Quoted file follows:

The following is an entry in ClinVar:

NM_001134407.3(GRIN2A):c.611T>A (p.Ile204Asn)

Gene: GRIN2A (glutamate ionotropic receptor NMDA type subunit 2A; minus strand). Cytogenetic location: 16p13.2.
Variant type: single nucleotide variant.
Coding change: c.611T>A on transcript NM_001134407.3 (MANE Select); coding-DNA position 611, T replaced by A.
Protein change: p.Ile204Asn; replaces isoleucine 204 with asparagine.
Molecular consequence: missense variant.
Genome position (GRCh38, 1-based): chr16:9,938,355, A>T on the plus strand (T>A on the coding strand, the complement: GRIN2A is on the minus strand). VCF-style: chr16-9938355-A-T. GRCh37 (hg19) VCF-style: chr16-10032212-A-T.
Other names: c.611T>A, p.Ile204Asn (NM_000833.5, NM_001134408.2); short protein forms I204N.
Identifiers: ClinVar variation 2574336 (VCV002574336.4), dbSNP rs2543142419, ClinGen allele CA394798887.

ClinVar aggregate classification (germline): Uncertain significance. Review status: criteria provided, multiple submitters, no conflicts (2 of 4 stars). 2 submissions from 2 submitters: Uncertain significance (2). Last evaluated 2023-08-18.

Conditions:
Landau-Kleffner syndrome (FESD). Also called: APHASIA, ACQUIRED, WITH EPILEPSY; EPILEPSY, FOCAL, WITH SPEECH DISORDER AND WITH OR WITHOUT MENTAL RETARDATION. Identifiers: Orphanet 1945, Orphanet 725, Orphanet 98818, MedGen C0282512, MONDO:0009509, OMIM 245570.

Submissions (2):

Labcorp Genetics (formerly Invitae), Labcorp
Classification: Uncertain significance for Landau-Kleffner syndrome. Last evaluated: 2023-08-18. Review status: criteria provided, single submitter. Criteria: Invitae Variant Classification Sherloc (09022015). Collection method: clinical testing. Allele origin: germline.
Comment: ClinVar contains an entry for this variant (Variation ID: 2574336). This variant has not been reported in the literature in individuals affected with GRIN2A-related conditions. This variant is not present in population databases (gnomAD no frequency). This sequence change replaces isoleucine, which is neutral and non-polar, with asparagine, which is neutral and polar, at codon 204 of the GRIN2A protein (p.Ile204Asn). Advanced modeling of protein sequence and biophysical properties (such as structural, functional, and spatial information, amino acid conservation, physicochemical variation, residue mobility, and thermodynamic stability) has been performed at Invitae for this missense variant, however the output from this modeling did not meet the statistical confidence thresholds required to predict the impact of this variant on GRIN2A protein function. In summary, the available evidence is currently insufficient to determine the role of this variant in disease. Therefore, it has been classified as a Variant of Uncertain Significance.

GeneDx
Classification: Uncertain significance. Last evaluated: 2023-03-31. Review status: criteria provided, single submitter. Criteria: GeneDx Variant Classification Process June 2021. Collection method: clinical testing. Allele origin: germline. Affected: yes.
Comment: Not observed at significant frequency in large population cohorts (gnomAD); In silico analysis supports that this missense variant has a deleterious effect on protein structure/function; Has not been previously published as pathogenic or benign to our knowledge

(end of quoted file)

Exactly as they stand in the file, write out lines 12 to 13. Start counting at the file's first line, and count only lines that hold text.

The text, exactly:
Conditions:
Landau-Kleffner syndrome (FESD). Also called: APHASIA, ACQUIRED, WITH EPILEPSY; EPILEPSY, FOCAL, WITH SPEECH DISORDER AND WITH OR WITHOUT MENTAL RETARDATION. Identifiers: Orphanet 1945, Orphanet 725, Orphanet 98818, MedGen C0282512, MONDO:0009509, OMIM 245570.